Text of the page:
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So I am making a circuit that outputs a 0-5 V signal (Arduino into a DAC), and the DAC's ouput voltage goes into an op-amp to convert voltage to current. I've attached the current op-amp portion of the schematic.

The VOUT is the VOUT of the DAC, which in this case is the VIN of the op-amp. Measuring the 4-20 mA signal seems to work with my multimeter, but after a friend reviewed the circuit, this is what they said:

"I am struggling to see how the op amp, U12 will set a desired current regardless of the source impedance of the 4-20mA line from the control box.... and regardless of the voltage source of that line. If these two items are constant and specified then I might be able to understand how the circuit works. Please explain how the current is set without relying on the unspecified thevenin equivalent of the source."

Now, I am a bit confused how to verify this. After reading his feedback, I feel like I am missing something and it may not work as expected. I don't currently have a control box to test with (the box that takes to 4-20 mA as input).

Can someone help me out with some insight on where I went wrong or help me clarify what's going on to my friend?

OPAMP Circuit

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2 Answers 2

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It's not clear what is supposed to be sinking or sourcing this 4-20mA of current.

As it stands, with \$V_{OUT}=5V\$ you are successfully causing 20mA to flow through R5, and it won't matter what extra "load" you place in series with R5, the op-amp will maintain the same current through it:

schematic

simulate this circuit – Schematic created using CircuitLab

The problem is that in 4-20mA systems, the "load" isn't placed as I've shown it above, it's usually a current sink, having one end connected to ground (or some lower potential), like this:

schematic

simulate this circuit

As you can see, by adding some additional impedance (the load) between R4 and ground, you change the current flowing through R4 and the load. I believe this is what your friend was talking about, the effect of the load's impedance, assuming the load is connected as shown above, as a current sink to ground.

To regulate current in R4 and/or a load to ground, this design won't work. Also, most op-amps cannot source 20mA, so even if this design was otherwise good, unless you buffer that output somehow, you'd need to use an unusually strong op-amp.

I don't have a solution for you, yet, I'll have to think about it. It's surprisingly challenging to build a single-op-amp, voltage controlled current source. It would require high-side current sensing, mandating an op-amp with input voltage range including the positive supply potential, a rare creature. And even you find one, you have to address the problem that the control voltage will be referenced to the positive supply too. Here's a classic design that does this, which you can simulate:

schematic

simulate this circuit

I chose the LM7301 here because it has extremely wide input voltage range, even extending beyond the supplies a little.

The relationship between \$V_{IN}\$ and \$I_{OUT}\$ is:

$$ I_{OUT} = \frac{5-V_{IN}}{5R_{SENSE}} $$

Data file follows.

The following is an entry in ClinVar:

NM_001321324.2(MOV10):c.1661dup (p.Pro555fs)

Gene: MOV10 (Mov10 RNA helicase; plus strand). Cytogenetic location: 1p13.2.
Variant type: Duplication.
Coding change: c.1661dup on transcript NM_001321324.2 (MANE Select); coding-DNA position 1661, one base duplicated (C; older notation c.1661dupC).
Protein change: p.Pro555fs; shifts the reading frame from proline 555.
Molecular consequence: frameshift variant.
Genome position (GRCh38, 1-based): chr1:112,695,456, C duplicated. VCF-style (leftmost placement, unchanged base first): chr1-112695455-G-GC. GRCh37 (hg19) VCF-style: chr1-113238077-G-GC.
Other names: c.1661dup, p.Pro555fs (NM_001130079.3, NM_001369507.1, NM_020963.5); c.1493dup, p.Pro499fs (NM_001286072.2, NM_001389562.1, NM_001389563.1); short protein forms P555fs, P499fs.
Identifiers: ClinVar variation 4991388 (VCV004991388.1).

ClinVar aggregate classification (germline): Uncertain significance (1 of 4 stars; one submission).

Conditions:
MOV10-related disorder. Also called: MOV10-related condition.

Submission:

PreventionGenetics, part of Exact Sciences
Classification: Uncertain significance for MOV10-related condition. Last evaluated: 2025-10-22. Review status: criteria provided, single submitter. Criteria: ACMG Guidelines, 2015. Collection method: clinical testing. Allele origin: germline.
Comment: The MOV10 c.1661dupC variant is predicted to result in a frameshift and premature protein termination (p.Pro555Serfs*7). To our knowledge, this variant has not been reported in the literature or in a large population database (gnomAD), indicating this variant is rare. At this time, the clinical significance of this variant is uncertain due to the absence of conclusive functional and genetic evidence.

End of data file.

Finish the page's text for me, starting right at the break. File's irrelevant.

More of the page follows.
By the way, you do have a device that takes a 4-20mA input; it's a simple resistor, \$R_{LOAD}\$ in the above circuit, which can have almost any value. Changing \$R_{LOAD}\$ will not alter the current through it, \$I_{OUT}\$, which is the whole objective.

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  • \$\begingroup\$ LT's "over the top" series of op amps would also be suitable--they are rated for input voltages 76 V above the negative rail regardless of what the positive supply is, which is far more than you need. \$\endgroup\$
    – Hearth
    Commented Sep 8, 2023 at 14:00
  • \$\begingroup\$ @Hearth Thank you so much for that hint! Those devices look very interesting. \$\endgroup\$ Commented Sep 8, 2023 at 14:03
  • \$\begingroup\$ You're welcome! I find them quite useful for high-side current sensing--though, being LT parts, they do come with a bit of a price premium. \$\endgroup\$
    – Hearth
    Commented Sep 8, 2023 at 14:04
  • \$\begingroup\$ Thanks for the response! My end goal is to talk to a device that takes 4-20mA as input to display a measurement, but I'm using an arduino to read sensors and tell the sensors' results to a DAC, which then turns into 4-20mA. \$\endgroup\$
    – Sean
    Commented Sep 13, 2023 at 6:09
  • \$\begingroup\$ Is there an easier way to just turn a voltage into a 4-20mA current for the device to take as input? I don't know how those systems work very well \$\endgroup\$
    – Sean
    Commented Sep 13, 2023 at 6:11
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The circuit as shown won't work reliably. I suppose the intention is to have Vin of 0.96 to 4.8V which, ideally would produce a 4-20mA current through R5 regardless of the value of R5 (the presumed load resistance).

So for R5 = 240Ω the op-amp output would have to be at 9.6V for 20mA to flow. Not going to happen, obviously, with a 9V supply. Further, if you look carefully at the LM321 datasheet you'll see that going beyond about 10mA is not wise if you want it to work for sure over temperature and not just 'typically', regardless of the value of R5 (even for 0Ω).

It's also generally unsuitable to have the load floating like that, rather than ground-referenced, so that topology is rather limited in practical application.

It sounds like your instructor wants you to think about why and when the current is constant in this case though.

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